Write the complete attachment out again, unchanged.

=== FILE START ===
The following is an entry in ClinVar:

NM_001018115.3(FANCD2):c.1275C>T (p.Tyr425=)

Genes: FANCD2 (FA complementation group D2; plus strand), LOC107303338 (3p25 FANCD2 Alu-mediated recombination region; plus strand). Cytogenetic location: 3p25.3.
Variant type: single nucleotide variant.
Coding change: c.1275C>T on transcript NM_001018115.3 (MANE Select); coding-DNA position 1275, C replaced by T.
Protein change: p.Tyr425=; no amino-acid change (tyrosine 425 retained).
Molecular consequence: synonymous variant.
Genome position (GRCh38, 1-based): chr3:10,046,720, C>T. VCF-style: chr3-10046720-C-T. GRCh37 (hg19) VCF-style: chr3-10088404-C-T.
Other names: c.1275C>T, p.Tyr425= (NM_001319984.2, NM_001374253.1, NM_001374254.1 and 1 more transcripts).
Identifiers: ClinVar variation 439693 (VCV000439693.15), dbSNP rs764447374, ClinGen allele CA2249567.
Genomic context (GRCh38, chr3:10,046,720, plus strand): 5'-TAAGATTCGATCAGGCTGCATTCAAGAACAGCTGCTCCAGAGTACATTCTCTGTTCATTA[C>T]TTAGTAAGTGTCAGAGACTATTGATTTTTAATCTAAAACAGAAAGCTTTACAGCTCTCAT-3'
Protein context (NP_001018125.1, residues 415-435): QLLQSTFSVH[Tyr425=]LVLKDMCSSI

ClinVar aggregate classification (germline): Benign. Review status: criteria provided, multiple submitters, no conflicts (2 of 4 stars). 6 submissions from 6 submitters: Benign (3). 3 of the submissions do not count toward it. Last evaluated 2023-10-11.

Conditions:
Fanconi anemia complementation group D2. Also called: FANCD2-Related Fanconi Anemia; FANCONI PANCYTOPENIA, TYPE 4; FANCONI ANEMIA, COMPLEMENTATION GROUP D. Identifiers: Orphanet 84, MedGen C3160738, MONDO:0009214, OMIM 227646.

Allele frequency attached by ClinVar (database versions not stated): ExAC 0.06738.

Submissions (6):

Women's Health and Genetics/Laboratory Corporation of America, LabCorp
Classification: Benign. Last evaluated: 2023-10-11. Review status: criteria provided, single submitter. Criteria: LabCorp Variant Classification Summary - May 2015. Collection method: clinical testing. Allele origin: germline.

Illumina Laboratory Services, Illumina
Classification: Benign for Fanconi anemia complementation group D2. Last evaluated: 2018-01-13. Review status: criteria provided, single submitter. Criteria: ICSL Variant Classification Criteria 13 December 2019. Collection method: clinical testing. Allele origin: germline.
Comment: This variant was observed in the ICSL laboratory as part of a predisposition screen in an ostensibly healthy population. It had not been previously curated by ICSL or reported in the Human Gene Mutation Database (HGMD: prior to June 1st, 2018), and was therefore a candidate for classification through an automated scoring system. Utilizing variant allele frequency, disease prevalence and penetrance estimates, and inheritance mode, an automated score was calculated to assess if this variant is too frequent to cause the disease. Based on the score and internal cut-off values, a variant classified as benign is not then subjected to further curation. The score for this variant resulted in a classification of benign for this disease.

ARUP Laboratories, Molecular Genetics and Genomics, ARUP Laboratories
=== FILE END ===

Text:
The following is an entry in ClinVar:

NM_001018115.3(FANCD2):c.1275C>T (p.Tyr425=)

Genes: FANCD2 (FA complementation group D2; plus strand), LOC107303338 (3p25 FANCD2 Alu-mediated recombination region; plus strand). Cytogenetic location: 3p25.3.
Variant type: single nucleotide variant.
Coding change: c.1275C>T on transcript NM_001018115.3 (MANE Select); coding-DNA position 1275, C replaced by T.
Protein change: p.Tyr425=; no amino-acid change (tyrosine 425 retained).
Molecular consequence: synonymous variant.
Genome position (GRCh38, 1-based): chr3:10,046,720, C>T. VCF-style: chr3-10046720-C-T. GRCh37 (hg19) VCF-style: chr3-10088404-C-T.
Other names: c.1275C>T, p.Tyr425= (NM_001319984.2, NM_001374253.1, NM_001374254.1 and 1 more transcripts).
Identifiers: ClinVar variation 439693 (VCV000439693.15), dbSNP rs764447374, ClinGen allele CA2249567.
Genomic context (GRCh38, chr3:10,046,720, plus strand): 5'-TAAGATTCGATCAGGCTGCATTCAAGAACAGCTGCTCCAGAGTACATTCTCTGTTCATTA[C>T]TTAGTAAGTGTCAGAGACTATTGATTTTTAATCTAAAACAGAAAGCTTTACAGCTCTCAT-3'
Protein context (NP_001018125.1, residues 415-435): QLLQSTFSVH[Tyr425=]LVLKDMCSSI

ClinVar aggregate classification (germline): Benign. Review status: criteria provided, multiple submitters, no conflicts (2 of 4 stars). 6 submissions from 6 submitters: Benign (3). 3 of the submissions do not count toward it. Last evaluated 2023-10-11.

Conditions:
Fanconi anemia complementation group D2. Also called: FANCD2-Related Fanconi Anemia; FANCONI PANCYTOPENIA, TYPE 4; FANCONI ANEMIA, COMPLEMENTATION GROUP D. Identifiers: Orphanet 84, MedGen C3160738, MONDO:0009214, OMIM 227646.

Allele frequency attached by ClinVar (database versions not stated): ExAC 0.06738.

Submissions (6):

Women's Health and Genetics/Laboratory Corporation of America, LabCorp
Classification: Benign. Last evaluated: 2023-10-11. Review status: criteria provided, single submitter. Criteria: LabCorp Variant Classification Summary - May 2015. Collection method: clinical testing. Allele origin: germline.

Illumina Laboratory Services, Illumina
Classification: Benign for Fanconi anemia complementation group D2. Last evaluated: 2018-01-13. Review status: criteria provided, single submitter. Criteria: ICSL Variant Classification Criteria 13 December 2019. Collection method: clinical testing. Allele origin: germline.
Comment: This variant was observed in the ICSL laboratory as part of a predisposition screen in an ostensibly healthy population. It had not been previously curated by ICSL or reported in the Human Gene Mutation Database (HGMD: prior to June 1st, 2018), and was therefore a candidate for classification through an automated scoring system. Utilizing variant allele frequency, disease prevalence and penetrance estimates, and inheritance mode, an automated score was calculated to assess if this variant is too frequent to cause the disease. Based on the score and internal cut-off values, a variant classified as benign is not then subjected to further curation. The score for this variant resulted in a classification of benign for this disease.

ARUP Laboratories, Molecular Genetics and Genomics, ARUP Laboratories